Activists gathered in Makati City today to express solidarity with the people of debt-burdened Sri Lanka as they continue to suffer from acute fuel and food shortages and warned that the Philippines and other
Asian countries also risk a similar crisis. Simultaneous actions were also held in Sri Lanka, Pakistan, Nepal, and Indonesia.
“We stand by the Sri Lankan people in the exercise of their rights to free speech and assembly. Teargas, water cannons, arrests, increased military surveillance and questioning of civil society leaders in response to people’s opposition have no place in a state that claims to be a democracy,” said Lidy Nacpil, coordinator of the Asian Peoples’ Movement on Debt and Development (APMDD) as she stressed the appeal for international support in the face of the Sri Lankan people’s worsening plight and denouncing the strong-arm responses of the Sri Lankan government to protests.
“Sri Lanka is a cautionary tale for the Philippines,” said Nacpil, “Through this action, we highlight the many years of debt dependence, faithful compliance with lenders’ conditionalities, corruption and mismanagement which eventually brought Sri Lanka to the point of debt default. We are dangerously on the same path as public debt and debt service payments mount.”
As of end-July, the Philippines’ debt stood at a historic PhP12.89 trillion, which includes recently incurred debts of PhP96.1 billion in the first month of the Marcos presidency. Total debt service in 2022 amounted to PhP1.35 trillionor 26.8% of the total budget of PhP5.024 trillion. Next year, debt service is projected to rise to 29.8% of theproposed budget, or PhP1.6 trillion, “’the highest yearly debt servicing on record,’” according to analysts.
Sri Lanka’s borrowings went heavily into large scale infrastructure projects which have gone bust under the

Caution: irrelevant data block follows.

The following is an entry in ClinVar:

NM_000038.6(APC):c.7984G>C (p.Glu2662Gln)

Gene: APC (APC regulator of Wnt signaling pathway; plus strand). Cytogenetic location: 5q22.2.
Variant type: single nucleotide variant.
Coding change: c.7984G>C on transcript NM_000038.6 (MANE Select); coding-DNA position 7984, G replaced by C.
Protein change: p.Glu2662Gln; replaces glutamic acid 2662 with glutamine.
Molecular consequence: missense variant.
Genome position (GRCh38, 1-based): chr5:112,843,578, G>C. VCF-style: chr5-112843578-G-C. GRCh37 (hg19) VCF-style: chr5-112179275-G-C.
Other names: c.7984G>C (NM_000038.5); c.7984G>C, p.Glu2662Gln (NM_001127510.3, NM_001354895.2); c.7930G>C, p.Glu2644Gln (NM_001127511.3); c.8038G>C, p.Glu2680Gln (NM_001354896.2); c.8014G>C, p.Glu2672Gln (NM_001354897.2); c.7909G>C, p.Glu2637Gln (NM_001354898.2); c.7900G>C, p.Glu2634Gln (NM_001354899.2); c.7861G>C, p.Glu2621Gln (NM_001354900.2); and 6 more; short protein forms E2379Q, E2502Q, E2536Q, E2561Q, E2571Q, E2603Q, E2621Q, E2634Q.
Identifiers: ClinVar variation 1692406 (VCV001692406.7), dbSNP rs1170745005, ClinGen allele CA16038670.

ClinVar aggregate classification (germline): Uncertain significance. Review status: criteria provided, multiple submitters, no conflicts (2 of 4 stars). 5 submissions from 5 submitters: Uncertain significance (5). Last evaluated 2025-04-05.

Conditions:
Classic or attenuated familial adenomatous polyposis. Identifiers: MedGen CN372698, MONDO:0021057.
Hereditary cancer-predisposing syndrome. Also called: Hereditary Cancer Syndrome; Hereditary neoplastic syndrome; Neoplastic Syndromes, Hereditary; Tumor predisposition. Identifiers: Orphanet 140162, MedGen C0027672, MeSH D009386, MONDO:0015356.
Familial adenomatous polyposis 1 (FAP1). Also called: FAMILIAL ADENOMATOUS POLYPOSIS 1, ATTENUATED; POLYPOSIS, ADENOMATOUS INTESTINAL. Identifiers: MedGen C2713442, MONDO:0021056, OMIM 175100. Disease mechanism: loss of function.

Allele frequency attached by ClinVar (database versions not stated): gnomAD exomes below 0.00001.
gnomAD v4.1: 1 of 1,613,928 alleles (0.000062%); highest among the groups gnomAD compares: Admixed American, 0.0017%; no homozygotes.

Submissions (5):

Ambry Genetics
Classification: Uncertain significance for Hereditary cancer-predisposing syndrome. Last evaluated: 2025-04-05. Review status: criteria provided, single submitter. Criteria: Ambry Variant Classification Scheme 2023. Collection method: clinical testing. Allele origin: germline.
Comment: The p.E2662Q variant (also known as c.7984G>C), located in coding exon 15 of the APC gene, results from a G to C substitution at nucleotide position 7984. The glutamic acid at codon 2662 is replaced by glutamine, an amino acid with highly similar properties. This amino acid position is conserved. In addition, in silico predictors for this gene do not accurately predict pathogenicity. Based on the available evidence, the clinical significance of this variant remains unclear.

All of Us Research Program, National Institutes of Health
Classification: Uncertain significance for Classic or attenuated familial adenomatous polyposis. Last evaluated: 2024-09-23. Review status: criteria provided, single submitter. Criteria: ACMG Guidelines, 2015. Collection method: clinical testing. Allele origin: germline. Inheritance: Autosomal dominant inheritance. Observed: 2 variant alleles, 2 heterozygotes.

pandemic. Its debt-to-GDP ratio rose from 42% in 2019 to 104% in 2021. Up to $8.6 billion in debt payments fall due this year, but the country has less than $1.94 billion in its reserves. Now in bailout negotiations with the International Monetary Fund, Sri Lanka faces austerity conditionalities typically
attached to IMF lending programs. These include privatization of social services, cuts in public spending and regressive taxes such as Value Added Tax. Fiscal belt-tightening remains embedded in IMF debt restructuring despite experience showing that it heavily impacts the poor and marginalized, and further deepens inequality.
Nacpil further highlighted the heavy impacts borne by Sri Lankan women. “One in four households in Sri Lanka is headed by women, of which half are widows, and face persistent difficulties of juggling family responsibilities with paid and informal, precarious work, discriminatory attitudes toward women, limited access to finances, and inadequate social protection, among others.” The toll on women and Sri Lankan working people will even be more severe.
“Sri Lanka, the Philippines, Pakistan and many other global South countries share common problems that go beyond borders. And we are made to follow rules in policy-making arenas where we are not at the table. This has to stop,” Nacpil stated. “International solidarity enables us to be heard and amplify the issues and demands that would otherwise simply be ignored.”